An exhaust pipe has rusted through and is leaking. Replacement is because the part has failed. If the pipe were rusted, corroded or weak, but not leaking, the may suggest it be replaced because it is near the end of its useful life and replacing it now may be more convenient for the customer.

Suppose a customer wants to improve his car's handling, but his shocks haven't failed. The may suggest replacement of the shocks to satisfy the customer's wishes.

Under these guidelines the Los Altos car repair shop must refuse partial service of a required repair if the repair creates or continues an unsafe condition.

Let's say a customer has a cracked brake rotor. This is a dangerous condition that must be repaired. If the customer does not want to replace the rotor, but instead just wants new brake pads installed, the shop must ethically refuse the partial repair. That can be an upsetting conversation, but understanding that Los Altos service centers operate under service standards and procedures is comforting. You want your service to be done right and to have confidence in your technician's recommendations.

Cayenne, the CA automotive service industry and Allied Auto Works want the best for you and for you to keep coming back.

See you soon,

Cayenne

Allied Auto Works
2073 Grant Road
Los Altos, CA 94024
650.968.7227
http://www.alliedautoworks.com

 

Cayenne Knows Service Center Standard and Procedures

Cay

Hi Cayenne here and today it will be about standards and procedures for service centers. 

All CA pilots have checklists for every aspect of flying. They always use their checklists even if they only have two steps on them. They do this simply because a checklist is a great way to not forget vital steps. It is also how they can assure a predictable outcome.

That is why Cupertino and Sunnyvale automotive service centers including Allied Auto Works have procedural standards for each service they perform. Allied Auto Works techs are trained step by step. And they perform the procedures step by step, the same way each time. By training to procedural standards, CA centers can assure a quality outcome. The job is done right every time and Los Altos drivers leave happy with how their sedan performs.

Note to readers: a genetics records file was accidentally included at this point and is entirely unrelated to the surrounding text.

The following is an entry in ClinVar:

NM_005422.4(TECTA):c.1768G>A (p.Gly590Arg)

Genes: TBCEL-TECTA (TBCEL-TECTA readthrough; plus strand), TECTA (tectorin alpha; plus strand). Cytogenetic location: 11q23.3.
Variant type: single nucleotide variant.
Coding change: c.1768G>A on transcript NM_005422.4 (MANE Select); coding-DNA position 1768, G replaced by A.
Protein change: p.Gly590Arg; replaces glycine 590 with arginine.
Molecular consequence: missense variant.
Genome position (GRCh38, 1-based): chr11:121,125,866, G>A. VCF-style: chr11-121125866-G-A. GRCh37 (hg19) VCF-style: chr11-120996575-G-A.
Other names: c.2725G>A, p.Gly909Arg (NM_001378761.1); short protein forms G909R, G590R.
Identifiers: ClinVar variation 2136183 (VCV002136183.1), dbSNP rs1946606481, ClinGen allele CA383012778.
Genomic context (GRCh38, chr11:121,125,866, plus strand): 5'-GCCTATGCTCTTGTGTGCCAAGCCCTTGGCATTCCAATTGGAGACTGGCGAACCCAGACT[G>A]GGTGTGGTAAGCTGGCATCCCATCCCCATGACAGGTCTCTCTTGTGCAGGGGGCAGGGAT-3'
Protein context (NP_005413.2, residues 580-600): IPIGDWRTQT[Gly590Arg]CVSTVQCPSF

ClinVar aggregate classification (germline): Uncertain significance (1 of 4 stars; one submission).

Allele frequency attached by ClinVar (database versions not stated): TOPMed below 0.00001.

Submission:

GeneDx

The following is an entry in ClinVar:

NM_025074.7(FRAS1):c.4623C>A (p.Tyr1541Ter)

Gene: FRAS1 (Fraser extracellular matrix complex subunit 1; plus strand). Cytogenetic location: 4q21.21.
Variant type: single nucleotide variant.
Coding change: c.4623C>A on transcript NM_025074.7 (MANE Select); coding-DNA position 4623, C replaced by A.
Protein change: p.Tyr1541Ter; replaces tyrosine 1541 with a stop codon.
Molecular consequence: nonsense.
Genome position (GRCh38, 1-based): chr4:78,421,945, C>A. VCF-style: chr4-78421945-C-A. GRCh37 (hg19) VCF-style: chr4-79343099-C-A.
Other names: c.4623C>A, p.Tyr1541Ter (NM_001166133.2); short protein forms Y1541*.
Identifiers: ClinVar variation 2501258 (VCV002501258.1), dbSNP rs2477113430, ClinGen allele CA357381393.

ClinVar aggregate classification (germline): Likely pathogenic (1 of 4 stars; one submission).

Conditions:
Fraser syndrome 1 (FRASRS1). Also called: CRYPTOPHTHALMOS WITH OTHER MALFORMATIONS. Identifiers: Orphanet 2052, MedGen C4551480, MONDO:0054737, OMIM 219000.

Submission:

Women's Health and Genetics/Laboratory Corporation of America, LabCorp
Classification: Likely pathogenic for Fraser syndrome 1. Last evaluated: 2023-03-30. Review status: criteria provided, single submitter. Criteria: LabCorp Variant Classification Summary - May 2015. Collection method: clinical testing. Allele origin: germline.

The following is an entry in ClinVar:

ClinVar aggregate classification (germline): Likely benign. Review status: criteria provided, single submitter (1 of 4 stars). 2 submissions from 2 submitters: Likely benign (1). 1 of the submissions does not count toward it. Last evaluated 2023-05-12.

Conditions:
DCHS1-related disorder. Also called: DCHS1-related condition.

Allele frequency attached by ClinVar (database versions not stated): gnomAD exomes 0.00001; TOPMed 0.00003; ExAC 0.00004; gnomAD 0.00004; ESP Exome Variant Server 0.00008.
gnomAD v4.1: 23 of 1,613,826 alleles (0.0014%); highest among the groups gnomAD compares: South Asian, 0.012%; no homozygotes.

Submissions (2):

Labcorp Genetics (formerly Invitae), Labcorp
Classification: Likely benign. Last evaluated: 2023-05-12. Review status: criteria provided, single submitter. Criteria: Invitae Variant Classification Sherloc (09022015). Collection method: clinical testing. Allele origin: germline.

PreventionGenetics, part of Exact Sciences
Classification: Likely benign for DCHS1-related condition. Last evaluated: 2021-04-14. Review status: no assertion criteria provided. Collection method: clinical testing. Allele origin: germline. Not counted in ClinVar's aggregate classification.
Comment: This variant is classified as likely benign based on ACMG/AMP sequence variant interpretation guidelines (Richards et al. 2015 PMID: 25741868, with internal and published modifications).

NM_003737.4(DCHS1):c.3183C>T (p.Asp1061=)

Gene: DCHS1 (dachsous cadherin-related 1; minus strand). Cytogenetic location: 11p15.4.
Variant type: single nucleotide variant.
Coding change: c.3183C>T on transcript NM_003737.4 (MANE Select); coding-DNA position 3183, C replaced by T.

Each company trains its technicians to standards. The CA automotive industry as a whole is very committed to standards of excellence and encourages individual CA service center operators including Brian Aberg (manager at Allied Auto Works) to apply them to every vehicle they service.

An example is how Allied Auto Works techs grade problems and communicate their recommendations. If your service professional tells you that a repair or replacement is required it must meet the following criteria:

The part no longer performs its intended purpose
The part does not meet a design specification
The part is missing


The tech may suggest repair or replacement if:

The part is close to the end of its useful life - just above discard specifications or likely to fail soon
To address a customer need or request - like for better ride or increased performance
To comply with maintenance recommended by the vehicle manufacturer
Based on the technician's informed experience


Here are some examples:

An exhaust pipe has rusted through and is leaking. Replacement is vital because the part has failed. If the pipe were rusted, corroded or weak, but not leaking, the service specialist may suggest it be replaced because it is near the end of its useful life and replacing it now may be more convenient for the Los Altos client.

Suppose a customer wants to improve his car's handling, but his shocks haven't failed. The service specialist may suggest replacement of the shocks to satisfy the customer's wishes.

Under these guidelines the Los Altos car repair shop must refuse partial service of a required repair if the repair creates or continues an unsafe condition.

Let's say a customer has a cracked brake rotor. This is a dangerous condition that must be repaired. If the customer does not want to replace the rotor, but instead just wants new brake pads installed, the shop must ethically refuse the partial repair. That can be an upsetting conversation, but understanding that Los Altos service centers operate under service standards and procedures is comforting. You want your service to be done right and to have confidence in your technician's recommendations.